When winter weather strikes, website traffic goes up, especially as it relates to school delays and closures.
This information has traditionally been the domain of broadcast media because of its immediacy. Rarely have newspapers been able to get in on the action of reporting weather-related closures because it is a fast-moving target.
The Internet, of course, has changed all that - and advancements in technology have further streamlined the process.
About six or seven years ago, the Herald began posting school and business closures when available. This meant collecting information from each agency (in this community, this means school districts and government agencies) and posting it online. This was problematic because many agencies used fax machines until relatively recently, rather than emails and other forms of communications. It was not unusual for me to receive voice mails and text messages early in the morning to post online if I happened to wake up.
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Three years ago, this all changed when we began to use a service called Flash Alert out of Oregon. It's an elegant and hands-off system that gets the information to you instantly. Each agency pays Flash Alert a modest fee to have access to a website. When, for example, the Kennewick School District posts its school delays or closures on Flash Alert, that information shows up on the Herald's site almost instantly.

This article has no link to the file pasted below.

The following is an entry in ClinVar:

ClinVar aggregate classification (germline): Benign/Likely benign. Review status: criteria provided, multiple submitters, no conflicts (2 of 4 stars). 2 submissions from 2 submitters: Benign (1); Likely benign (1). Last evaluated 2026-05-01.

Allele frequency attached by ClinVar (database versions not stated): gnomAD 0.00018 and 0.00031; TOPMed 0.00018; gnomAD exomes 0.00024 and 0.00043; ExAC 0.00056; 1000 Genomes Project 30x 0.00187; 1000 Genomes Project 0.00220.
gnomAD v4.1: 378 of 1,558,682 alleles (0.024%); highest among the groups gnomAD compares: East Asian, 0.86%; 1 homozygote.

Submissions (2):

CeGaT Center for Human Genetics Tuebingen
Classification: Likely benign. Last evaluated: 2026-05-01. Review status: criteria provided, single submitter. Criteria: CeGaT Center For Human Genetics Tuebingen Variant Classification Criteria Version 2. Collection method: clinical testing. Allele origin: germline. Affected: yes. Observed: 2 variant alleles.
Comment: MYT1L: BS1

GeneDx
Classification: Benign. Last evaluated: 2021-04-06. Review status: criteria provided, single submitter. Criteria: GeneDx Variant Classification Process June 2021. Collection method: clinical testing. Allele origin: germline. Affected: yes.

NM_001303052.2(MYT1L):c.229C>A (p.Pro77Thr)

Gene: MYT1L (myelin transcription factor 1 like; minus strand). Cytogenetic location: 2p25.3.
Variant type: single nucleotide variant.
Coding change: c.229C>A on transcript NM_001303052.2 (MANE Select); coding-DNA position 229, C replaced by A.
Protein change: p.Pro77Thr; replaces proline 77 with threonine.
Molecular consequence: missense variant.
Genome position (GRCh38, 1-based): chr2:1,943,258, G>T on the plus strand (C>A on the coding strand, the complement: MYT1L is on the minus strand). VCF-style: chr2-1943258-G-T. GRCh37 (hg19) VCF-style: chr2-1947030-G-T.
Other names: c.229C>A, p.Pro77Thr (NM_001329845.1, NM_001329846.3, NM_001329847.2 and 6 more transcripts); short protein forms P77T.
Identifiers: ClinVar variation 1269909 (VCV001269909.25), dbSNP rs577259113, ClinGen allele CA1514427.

When I saw the snow start Sunday evening, I jumped online and posted the alert on our home page. It's interesting to look at the traffic pattern so far today. The page has received about 4,000 page views so far and traffic has been steady from midnight on. It began to go up considerably during the 4 a.m. hour and peaked between 7 and 8 a.m. with nearly 600 page views.
With more snow and cold in our near-term forecast, this page will likely remain popular with readers. That said, most citizens are used to turning to radio and television for this information, so your local newspaper still is working its way into the game. And this brings up another point: There are so many ways for people to receive this information now (websites such as ours, Twitter, Facebook, text alerts and more), broadcast media's grip on this is quickly being disrupted.